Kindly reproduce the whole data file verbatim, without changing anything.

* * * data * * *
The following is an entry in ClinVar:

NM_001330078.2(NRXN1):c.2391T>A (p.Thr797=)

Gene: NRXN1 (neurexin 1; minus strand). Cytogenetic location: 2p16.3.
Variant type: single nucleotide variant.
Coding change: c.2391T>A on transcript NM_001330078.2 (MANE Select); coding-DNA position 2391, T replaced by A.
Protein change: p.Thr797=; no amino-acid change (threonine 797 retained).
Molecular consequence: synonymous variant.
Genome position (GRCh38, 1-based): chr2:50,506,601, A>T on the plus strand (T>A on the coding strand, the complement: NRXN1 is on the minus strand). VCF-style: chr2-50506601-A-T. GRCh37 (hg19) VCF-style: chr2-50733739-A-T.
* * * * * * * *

The following is an entry in ClinVar:

NM_001330078.2(NRXN1):c.2391T>A (p.Thr797=)

Gene: NRXN1 (neurexin 1; minus strand). Cytogenetic location: 2p16.3.
Variant type: single nucleotide variant.
Coding change: c.2391T>A on transcript NM_001330078.2 (MANE Select); coding-DNA position 2391, T replaced by A.
Protein change: p.Thr797=; no amino-acid change (threonine 797 retained).
Molecular consequence: synonymous variant.
Genome position (GRCh38, 1-based): chr2:50,506,601, A>T on the plus strand (T>A on the coding strand, the complement: NRXN1 is on the minus strand). VCF-style: chr2-50506601-A-T. GRCh37 (hg19) VCF-style: chr2-50733739-A-T.